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Construction — Spanish company Inabensa writes in a press release that the Danish government agency has launched a media smear campaign against the company to cover up the agency's own errors in connection with the scandal-hit Niels Bohr building at the University of Copenhagen.
It is no secret that the Danish Building and Property Agency and the Spanish construction company Inabensa are at loggerheads over who is responsible for the defects in the scandal-hit Niels Bohr building at the University of Copenhagen. This is after it now seems to be DKK 1.3 billion more expensive – almost twice what was originally planned – and delayed by two and a half years.
What is new is that the disputing parties are now openly fighting it out in the media about who is to pay the largest part of the huge extra bill.
Each has set off arbitration proceedings against each other – the Danish Building and Property Agency against Inabensa, claiming DKK 625 million for defects in the ventilation and plumbing and costs for completing the building.
And Inabensa, against the property agency for DKK 80.1 million as compensation for its, so they claim, unlawful termination of its contract on 10th February 2017.
It is an article in the University Post, where the current project manager for the construction work, Jørn-Orla Bornhardt, gives a guided tour and takes stock of the building, which has provoked Inabensa’s parent company Abengoa. The project manager said in this article that:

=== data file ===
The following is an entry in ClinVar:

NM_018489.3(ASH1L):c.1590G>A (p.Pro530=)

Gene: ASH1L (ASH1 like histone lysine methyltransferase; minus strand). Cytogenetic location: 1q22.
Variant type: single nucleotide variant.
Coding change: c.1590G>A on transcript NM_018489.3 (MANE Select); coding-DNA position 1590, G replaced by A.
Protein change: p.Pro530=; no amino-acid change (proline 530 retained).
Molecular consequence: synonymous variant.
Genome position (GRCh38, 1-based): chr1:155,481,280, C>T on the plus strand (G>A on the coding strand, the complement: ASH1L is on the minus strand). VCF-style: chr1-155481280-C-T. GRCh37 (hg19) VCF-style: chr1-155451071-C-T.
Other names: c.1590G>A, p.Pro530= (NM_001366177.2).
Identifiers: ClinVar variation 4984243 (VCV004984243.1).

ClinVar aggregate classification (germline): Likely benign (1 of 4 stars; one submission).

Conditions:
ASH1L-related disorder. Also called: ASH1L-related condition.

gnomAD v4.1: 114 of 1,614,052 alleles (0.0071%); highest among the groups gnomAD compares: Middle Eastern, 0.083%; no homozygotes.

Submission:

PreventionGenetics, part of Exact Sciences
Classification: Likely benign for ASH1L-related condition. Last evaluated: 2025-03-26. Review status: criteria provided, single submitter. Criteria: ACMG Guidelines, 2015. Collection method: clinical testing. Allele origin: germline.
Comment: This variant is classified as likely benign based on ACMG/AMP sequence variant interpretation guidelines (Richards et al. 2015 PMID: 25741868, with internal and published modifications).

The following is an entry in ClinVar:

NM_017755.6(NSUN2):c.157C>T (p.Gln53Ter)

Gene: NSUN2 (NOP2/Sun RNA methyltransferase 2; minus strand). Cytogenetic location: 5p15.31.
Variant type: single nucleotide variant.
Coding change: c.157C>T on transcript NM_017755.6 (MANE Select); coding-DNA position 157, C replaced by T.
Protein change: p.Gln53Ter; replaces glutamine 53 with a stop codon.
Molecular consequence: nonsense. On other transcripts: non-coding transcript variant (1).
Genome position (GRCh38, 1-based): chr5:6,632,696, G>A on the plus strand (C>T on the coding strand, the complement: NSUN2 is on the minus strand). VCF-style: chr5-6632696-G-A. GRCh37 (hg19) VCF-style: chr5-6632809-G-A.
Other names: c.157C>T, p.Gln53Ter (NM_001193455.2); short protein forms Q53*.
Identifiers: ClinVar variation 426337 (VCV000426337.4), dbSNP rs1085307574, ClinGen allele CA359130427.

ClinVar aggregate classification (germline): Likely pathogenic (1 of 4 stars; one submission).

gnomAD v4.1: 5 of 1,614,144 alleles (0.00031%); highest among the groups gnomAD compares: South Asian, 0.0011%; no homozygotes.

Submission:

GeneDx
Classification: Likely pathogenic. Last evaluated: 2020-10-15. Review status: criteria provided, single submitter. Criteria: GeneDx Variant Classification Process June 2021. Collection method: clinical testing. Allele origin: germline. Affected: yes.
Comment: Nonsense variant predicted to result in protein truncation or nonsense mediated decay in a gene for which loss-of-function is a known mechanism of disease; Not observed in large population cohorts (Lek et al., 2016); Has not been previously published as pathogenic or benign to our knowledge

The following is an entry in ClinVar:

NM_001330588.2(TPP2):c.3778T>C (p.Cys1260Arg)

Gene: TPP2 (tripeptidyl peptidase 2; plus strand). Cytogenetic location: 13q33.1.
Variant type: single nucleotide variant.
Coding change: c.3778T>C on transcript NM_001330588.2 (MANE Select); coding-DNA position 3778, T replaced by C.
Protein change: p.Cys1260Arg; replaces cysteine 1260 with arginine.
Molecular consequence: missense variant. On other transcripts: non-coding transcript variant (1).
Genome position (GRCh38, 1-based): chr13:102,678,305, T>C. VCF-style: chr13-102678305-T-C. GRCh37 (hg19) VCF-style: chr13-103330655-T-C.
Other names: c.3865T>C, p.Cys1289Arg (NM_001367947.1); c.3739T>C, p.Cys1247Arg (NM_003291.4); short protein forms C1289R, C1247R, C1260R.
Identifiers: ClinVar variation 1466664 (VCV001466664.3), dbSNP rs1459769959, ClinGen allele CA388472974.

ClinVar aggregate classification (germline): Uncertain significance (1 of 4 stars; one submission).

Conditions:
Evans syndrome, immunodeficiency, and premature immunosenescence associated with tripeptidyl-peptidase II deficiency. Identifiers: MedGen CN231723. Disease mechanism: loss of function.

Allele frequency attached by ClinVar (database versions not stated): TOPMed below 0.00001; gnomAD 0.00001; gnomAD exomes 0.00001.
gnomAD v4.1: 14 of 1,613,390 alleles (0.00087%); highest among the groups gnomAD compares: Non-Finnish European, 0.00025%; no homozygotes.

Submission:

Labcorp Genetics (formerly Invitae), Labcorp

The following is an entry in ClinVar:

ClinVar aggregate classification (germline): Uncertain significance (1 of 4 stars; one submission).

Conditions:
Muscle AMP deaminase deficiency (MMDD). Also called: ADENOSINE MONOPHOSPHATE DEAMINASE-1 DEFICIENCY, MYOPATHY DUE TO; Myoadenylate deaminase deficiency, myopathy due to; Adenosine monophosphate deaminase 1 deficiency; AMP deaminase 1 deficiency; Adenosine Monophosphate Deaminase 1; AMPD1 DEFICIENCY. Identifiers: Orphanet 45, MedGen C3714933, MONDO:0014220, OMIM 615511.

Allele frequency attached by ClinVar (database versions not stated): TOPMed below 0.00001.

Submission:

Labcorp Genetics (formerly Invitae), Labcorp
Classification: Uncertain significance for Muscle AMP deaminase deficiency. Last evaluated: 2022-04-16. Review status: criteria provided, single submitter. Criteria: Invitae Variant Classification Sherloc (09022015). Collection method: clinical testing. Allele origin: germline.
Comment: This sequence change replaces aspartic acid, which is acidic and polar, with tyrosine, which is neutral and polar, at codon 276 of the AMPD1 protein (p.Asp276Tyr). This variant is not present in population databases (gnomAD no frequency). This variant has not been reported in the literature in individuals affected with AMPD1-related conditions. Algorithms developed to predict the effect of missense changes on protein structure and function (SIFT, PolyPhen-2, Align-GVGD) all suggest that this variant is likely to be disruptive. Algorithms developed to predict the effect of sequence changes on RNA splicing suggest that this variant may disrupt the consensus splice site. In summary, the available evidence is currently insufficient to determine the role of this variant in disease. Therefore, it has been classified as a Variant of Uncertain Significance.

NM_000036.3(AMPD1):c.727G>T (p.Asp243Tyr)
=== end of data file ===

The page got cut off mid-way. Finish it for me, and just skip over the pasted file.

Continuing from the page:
If the property agency really wanted it, the project could have already been completed, with the required quality. And at a much lower price than what now, unfortunately, Danish citizens will end up paying.
“It was terrible to have to come out to a place that was not working. The largest ongoing contractor [i.e. Inabensa] did not have any employees on site,” and:
“Inabensa has to pay for us having to tear everything down that they have set up. And then for us having to rebuild it to the point they had reached. And then the price of the finished building, minus what they should have had. In addition, Inabensa must pay all the derived costs from delays with, say, other contractors”.
In the press release from Inabensa, it states that the arbitration proceedings are subject to a confidentiality clause. But the Danish Building and Property agency has nevertheless decided to use the media in an aggressive manner and have repeatedly tried to place all the blame on Inabensa, in what the company calls a ‘smear campaign’.
Inabensa therefore sees no other option but to respond in the press that the company rejects the claim that it is responsible for the current status of the project. And this goes for allegations about delays, lack of quality in the work, and insufficient manpower on site.
The Building and Property Agency is using this strategy only to hide their own weaknesses. If the property agency really wanted it, the project could have already been completed with the required quality. And at a much lower price than what now, unfortunately, Danish citizens will end up paying,” it states in the press release.
The University Post has called